Seventh Circuit rejects government's preferred damages approach, affirms corporate knowledge, limits mitigation to claims actually disclosed

by Ben Vernia | March 25th, 2013

In a March 21 decision in U.S. v. Anchor Mortgage Co., the Seventh Circuit Court of Appeals affirmed the Northern District of Illinois’ ruling in favor of the government in a False Claims Act case, but rejected the government’s preferred method of computing damages.

The government brought the case against a mortgage company and its CEO, and the district court ruled following a bench trial that the defendants had lied when applying for federal guarantees on 11 loans: the company, the court found, had submitted false certificates from borrowers attesting that they had received down payments from relatives, and had falsely certified that it had not paid anyone for referring clients to it.

The Seventh Circuit first rejected the defendants’ argument that they lacked knowledge of the certifications’ falsity. The head of one of the company’s branch offices “knew what was going on,” the court reasoned: “Corporations ‘know’ what their employees know, when the employees acquire knowledge within the scope of their employment and are in a position to do something about that knowledge.” Likewise, the court rejected the CEO’s argument that he believed the referral fees to be proper under federal regulations. The CEO conceded, Judge Easterbrook wrote, that the final paperwork for a “controlled business arrangement” under the regulations had not been finalized, and so the district court was not clearly erroneous in concluding that he knew the statements were false.

Turning to damages, the court first rejected the defendants’ argument that they had disclosed the violations and so the court should have imposed only double damages, under 31 USC 3730(a)(2), instead of treble damages, under 31 USC 3730(a)(1). The court noted that the defendants had not disclosed the 11 loans involving fraudulent documents: “Coming clean 29 days after submitting one false claim does not mitigate the penalty for other false claims that had been submitted months earlier.” In addition, the court wrote, the government had given the company credit for coming forward by not seeking penalties on the self-disclosed loans.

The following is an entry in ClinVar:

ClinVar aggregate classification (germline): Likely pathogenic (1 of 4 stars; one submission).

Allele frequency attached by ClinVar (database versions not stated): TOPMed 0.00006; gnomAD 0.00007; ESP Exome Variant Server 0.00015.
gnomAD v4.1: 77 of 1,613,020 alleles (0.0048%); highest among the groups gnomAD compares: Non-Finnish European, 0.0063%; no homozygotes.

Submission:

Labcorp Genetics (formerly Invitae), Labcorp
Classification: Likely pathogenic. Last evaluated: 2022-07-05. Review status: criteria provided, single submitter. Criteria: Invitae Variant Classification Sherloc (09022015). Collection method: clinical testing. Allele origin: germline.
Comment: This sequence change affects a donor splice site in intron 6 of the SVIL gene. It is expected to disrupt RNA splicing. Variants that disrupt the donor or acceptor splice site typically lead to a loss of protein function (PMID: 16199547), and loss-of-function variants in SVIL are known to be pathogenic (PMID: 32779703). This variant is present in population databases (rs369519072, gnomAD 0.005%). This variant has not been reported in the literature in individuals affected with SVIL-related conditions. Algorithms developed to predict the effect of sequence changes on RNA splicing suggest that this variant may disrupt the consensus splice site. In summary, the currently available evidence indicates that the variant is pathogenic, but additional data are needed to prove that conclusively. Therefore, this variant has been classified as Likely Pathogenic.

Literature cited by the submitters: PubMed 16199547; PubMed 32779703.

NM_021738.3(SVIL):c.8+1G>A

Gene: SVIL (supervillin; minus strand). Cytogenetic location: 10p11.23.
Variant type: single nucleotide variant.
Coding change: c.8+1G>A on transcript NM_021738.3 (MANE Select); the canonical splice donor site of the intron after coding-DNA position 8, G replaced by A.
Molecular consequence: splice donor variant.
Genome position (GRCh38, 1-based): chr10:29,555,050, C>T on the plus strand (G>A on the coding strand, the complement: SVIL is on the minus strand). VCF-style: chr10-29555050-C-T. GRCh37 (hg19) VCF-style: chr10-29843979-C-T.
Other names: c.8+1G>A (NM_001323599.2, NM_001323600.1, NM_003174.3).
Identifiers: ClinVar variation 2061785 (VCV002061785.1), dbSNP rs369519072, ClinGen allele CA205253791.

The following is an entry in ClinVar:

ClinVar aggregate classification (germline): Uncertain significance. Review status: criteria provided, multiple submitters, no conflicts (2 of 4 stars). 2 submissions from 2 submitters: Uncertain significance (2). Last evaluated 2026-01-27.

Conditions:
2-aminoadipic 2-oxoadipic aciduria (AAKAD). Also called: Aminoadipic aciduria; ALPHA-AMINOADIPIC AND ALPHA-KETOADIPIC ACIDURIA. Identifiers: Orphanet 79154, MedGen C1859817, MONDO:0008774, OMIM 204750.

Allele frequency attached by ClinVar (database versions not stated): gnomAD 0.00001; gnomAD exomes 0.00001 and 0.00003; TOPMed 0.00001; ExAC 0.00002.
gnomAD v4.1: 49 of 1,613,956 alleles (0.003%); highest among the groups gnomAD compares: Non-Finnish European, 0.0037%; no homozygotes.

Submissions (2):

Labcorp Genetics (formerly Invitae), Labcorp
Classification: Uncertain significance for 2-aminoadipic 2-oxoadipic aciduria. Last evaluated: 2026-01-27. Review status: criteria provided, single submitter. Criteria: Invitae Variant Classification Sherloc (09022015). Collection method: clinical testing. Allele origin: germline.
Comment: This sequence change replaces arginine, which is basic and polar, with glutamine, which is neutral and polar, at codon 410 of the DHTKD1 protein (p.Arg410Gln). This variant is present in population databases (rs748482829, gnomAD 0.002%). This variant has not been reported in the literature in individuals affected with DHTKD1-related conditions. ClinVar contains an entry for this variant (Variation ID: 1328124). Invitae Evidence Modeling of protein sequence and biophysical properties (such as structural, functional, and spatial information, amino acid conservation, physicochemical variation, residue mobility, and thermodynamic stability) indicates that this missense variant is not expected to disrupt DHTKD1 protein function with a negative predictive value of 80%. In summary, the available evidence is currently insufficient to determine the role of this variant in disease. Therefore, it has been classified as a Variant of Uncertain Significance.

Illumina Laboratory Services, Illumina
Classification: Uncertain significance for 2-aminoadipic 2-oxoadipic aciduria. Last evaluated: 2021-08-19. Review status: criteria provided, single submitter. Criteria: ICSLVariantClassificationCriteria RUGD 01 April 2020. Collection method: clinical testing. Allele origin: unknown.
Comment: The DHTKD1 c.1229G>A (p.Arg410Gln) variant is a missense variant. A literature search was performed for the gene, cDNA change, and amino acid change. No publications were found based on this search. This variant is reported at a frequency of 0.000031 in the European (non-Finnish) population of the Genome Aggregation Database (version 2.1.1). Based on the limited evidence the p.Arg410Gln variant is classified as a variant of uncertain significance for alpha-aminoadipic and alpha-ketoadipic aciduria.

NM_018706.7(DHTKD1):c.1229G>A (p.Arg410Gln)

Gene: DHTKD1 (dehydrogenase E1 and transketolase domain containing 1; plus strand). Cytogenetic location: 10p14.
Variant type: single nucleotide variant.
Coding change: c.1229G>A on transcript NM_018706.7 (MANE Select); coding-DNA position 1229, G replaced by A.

The court agreed with the defendants, however, regarding the proper computation of treble damages. The district court had trebled the amounts the U.S. had paid to lenders under the guarantees, and then subtracted the amounts it had received from selling the property. (The court called this the “gross trebling” method.) The defendants urged the court to deduct recovered amounts from the amounts paid out, and then treble the net amount (the “net trebling” method).

Judge Easterbrook noted that the False Claims Act is silent on which method to apply, “[n]either does it signal a departure from the norm” – which he described as net trebling, citing the Clayton Act, and common law contract practice: “Mitigation of damages is almost universal.”

The government argued that gross trebling was required under U.S. v. Bornstein, 423 U.S. 303 (1976). In Bornstein, the government had contracted with Model Engineering for radio kits that were to include tubes meeting military specifications. Model, in turn, bought tubes from United National Labs, which falsely represented that they met mil-spec standards. The government sued United and two of its officers, but Model had paid to the government for breaching its contract. Under a prior version of the FCA, the damages were to be doubled, and the Supreme Court concluded: ““the Government’s actual damages are to be doubled before any subtractions are made for compensatory payments previously received by the Government from any source.”

The Seventh Circuit was not persuaded, however, that Bornstein required gross trebling. First, the court noted, a footnote attached to the sentence just quoted defined damages in a net fashion: “The Government’s actual damages are equal to the difference between the market value of the tubes it received and retained and the market value that the tubes would have had if they had been of the specified quality. C. McCormick, Law of Damages §42, p. 137 (1935).” The court rejected the government’s argument that the footnote was mere dictum: “The footnote uses the common law’s established approach to determining damages; it is not as if some law clerk were off on a lark and the Justices missed the error.”

Noting that most appellate decisions since Bornstein employed a net trebling approach, the Seventh Circuit remanded the case for the district court to do the same.

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